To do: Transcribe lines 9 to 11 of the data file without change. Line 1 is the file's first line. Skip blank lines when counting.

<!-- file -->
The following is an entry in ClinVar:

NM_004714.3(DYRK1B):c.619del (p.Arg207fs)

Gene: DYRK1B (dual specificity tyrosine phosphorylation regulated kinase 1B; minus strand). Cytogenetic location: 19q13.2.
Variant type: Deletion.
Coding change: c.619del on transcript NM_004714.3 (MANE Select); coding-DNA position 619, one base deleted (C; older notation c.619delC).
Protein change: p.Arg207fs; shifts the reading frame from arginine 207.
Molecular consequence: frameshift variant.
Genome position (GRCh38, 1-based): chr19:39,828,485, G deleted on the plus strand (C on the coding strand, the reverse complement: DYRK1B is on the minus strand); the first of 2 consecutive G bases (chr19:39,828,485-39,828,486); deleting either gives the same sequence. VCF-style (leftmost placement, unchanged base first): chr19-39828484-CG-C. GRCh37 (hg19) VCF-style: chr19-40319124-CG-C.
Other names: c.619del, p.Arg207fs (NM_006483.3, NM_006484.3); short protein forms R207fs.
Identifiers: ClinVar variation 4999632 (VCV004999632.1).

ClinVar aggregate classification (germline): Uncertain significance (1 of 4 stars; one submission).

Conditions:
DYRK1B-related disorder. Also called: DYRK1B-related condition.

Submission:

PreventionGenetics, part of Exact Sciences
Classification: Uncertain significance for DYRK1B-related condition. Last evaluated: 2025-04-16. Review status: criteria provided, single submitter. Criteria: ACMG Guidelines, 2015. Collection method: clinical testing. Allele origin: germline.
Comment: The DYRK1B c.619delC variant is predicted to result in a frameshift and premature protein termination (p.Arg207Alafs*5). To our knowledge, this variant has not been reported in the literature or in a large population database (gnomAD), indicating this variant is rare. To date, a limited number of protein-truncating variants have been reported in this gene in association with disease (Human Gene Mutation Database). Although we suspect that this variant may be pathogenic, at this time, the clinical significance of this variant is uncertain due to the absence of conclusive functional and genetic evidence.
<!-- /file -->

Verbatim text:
Other names: c.619del, p.Arg207fs (NM_006483.3, NM_006484.3); short protein forms R207fs.
Identifiers: ClinVar variation 4999632 (VCV004999632.1).

ClinVar aggregate classification (germline): Uncertain significance (1 of 4 stars; one submission).